Much-anticipated brand new full length from one of the leading lights of Iceland’s burgeoning alternative music scene, following 2004’s “Ventill/Poki” (RESCD009) and the accompanying debut UK tour. Stafraenn Hakon is the pseudonym of Olafur Josephsson, and “Gummi” is his fourth album release for UK indie Resonant – the first two effectively being full
releases for his bedroom recordings.
While “Ventill/Poki” represented his first material recorded with a supporting cast – a progression that was very evident in comparison to his previous output – “Gummi” marks a further giant leap forward in every respect.
Having established himself as a predominantly instrumental artist, Josephsson will surprise many with the inclusion of six full vocal tracks among the nine included here – featuring Birgir Hilmarsson (Blindfold/Ampop) on five tracks and Efterklang’s Casper Clausen on one, alongside other guest musicians and collaborators.
While recognising the need to constantly evolve in order to maintain and expand upon your audience, the key elements that have always marked out Stafraenn Hakon from the crowded post-rock platform are still very much in place; delicate, intricate instrumentation and atmospherics, building slowly and organically, drawing in the listener.
Sure to be his biggest album to date, “Gummi” is housed in a full colour CD wallet featuring stunning hand-drawn artwork, and will be supported by UK tour dates around the release. Released 15th of April 2007.
Songs / Participants:
Ólafur: guitars, bass, piano, banjo, acoustic guitar, bell
Lárus: earth harp, church organ, bells
Daniel: drums, tamborine, glitches, synths
Birgir: pump organ
(written by Samúel White & Ólafur Josephsson, lyrics by Birgir Hilmarsson)
Ólafur: Guitars, Bass, Piano, Acoustic Guitar, Synths, backing voices
Daniel: Drums, Glitches, Guitar, Bass, Synths, backing voices, Bells
Birgir: vocals, bass
(written by Samúel White & Ólafur Josephsson)
Ólafur: Guitars, Bass, Harp, Vibraphone, Acoustic Guitar
Casper: vocals, melodica, piano, drums
Mads: instruments programming, noises, glitches & reconstruction
(written by Ólafur Josephsson, words by Birgir Hilmarsson)
Ólafur: Guitars, Bass, Banjo, mandolin, melodica, acoustic guitar, vibraphone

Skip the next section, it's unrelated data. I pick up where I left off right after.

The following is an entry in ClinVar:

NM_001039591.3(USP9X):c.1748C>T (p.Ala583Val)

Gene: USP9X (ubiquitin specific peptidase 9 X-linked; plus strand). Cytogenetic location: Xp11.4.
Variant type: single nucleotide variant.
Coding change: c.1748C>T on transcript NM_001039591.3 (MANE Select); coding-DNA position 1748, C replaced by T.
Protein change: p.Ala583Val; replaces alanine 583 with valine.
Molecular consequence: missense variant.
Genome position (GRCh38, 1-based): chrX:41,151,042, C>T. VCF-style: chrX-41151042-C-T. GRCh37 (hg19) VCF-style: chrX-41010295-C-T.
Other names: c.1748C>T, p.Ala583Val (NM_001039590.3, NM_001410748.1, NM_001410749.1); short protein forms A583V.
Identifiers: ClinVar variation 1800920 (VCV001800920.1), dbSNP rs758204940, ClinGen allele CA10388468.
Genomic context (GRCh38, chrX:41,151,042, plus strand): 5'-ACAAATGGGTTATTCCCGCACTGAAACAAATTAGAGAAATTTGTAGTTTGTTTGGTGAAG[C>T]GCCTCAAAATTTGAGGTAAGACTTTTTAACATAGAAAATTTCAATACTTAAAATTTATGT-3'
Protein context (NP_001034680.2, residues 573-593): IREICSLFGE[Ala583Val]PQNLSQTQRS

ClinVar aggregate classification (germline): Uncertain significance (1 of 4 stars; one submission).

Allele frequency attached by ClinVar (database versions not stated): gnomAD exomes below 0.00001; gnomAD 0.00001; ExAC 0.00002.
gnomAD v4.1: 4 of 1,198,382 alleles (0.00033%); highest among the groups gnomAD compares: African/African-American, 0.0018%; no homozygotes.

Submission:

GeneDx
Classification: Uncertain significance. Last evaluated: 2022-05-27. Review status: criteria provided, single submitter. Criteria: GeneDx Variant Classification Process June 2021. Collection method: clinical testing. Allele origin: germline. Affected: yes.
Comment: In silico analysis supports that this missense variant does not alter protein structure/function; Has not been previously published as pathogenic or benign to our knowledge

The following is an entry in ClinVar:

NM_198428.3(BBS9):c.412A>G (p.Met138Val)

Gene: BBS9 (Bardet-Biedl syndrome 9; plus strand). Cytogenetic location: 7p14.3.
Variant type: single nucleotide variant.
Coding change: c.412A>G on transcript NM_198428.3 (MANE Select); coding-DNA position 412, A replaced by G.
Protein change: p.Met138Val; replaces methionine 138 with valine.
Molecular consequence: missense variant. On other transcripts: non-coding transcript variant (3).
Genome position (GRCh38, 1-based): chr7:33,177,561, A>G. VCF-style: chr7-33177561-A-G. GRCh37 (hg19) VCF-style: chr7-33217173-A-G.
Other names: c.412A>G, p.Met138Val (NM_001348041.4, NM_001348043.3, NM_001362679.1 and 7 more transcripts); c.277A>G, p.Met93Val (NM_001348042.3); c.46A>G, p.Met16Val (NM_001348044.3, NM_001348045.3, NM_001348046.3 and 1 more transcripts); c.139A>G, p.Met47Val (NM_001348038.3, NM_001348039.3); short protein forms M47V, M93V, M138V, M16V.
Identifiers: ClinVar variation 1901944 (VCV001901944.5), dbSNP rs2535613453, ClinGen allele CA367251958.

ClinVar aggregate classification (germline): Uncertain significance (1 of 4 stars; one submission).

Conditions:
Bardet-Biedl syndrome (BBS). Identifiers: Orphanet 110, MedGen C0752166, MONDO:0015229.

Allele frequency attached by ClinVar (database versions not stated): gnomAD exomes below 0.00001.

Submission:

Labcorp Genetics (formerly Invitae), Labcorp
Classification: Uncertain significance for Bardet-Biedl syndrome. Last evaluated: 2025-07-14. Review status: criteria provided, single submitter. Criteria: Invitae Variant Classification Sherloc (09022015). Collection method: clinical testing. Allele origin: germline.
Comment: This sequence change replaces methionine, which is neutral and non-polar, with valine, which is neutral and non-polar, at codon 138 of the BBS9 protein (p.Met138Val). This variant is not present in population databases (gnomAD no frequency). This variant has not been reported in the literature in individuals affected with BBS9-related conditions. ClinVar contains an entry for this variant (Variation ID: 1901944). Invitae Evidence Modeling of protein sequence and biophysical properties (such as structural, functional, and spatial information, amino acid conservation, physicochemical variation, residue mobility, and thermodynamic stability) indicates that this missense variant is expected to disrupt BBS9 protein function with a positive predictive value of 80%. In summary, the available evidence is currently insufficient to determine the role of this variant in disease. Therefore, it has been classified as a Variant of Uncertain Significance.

Greg Haines: Accordian
Daniel: Drums, mandolin
(written by Samúel White & Ólafur Josephsson, words by Minco Eggersman)
Ólafur: Guitars, Bass, Piano, Acoustic Guitar, Bells, backing vocals
Daniel: Drums, B4 organ, Electric Piano
(written by Ólafur Josephsson, words by Birgir Hilmarsson)
Ólafur: Guitars, Piano, Synths, Drum Programming, Glockenspiel, Harp, B4 Organ
(written by Ólafur Josephsson, words by Daniel Lovegrove)
Ólafur: Guitars, Bass, Piano, Pump Organ, Acoustic Guitar, Dulcimer Harp, Synths, Glitches
Lárus: Bells, Acoustic Guitar
Daniel: Vocals, Glitches, Drum Programming
(written by Ólafur Josephsson & Daniel Lovegrove)
Ólafur: Guitars, Bass, Piano, B4 Organ, Glitches, Electric Piano
Daniel: Drums, Bass, Guitars, Synths
(written by Ólafur Josephsson)
Ólafur: Guitars, Bass, Piano, Glockenspiel, Synths
Daniel: Drums, Bass, Glitches,
I am not the most organized of people, as i will freely admit. Take this disc for example. Back in July, just after i had moved into my new home, i received a promo package from the UK. It contained a few CDs and some 7″ records from a couple of different labels. I filed the 7″s on one shelf, and the CDs went into the general “to review” stack.
Imagine my surprise when, in January 2008, i was looking through the 7″s, spending a chilly January evening sitting in front of the stereo with a cat in my lap and a nice hot cup of chamomile, spinning 7″s, when i came across this CD. It had been stuck in the plastic bag containing two of the singles, and i honestly had no idea it was there until recently.
That’s a shame, because there is some pretty lovely music on this CD. Stafrænn Hákon is the project of one Ólafur Josephsson, an Icelander. I reviewed a split 7″ he did a while back, and i guess the UK promo people sent me this to see what i would think of a whole album. I compared the one song i had heard by Hákon to Sigur Ros, but was ashamed to so easily lump all Icelanders into one category of delicate, vaguely orchestral post-rock. Well, listening to this CD reminds me a lot of Sigur Ros, with a little Radiohead thrown in at certain times, so maybe all Icelanders are making similar music these days! Who knows?
Anyway, so, yes, this is a record of sparsely recorded post-rock, with long drawn out guitar bits, droning organ, tinkling percussion, strummed strings (is that a harp?), and emotive wordless singing that draws out the notes. If you like what Sigur Ros is doing, then this will appeal to you. I think that Stafrænn Hákon do this as well as anyone, and in fact make my favorite song in this genre, which i am dubbing The Icelandic Post-Rock Conspiracy.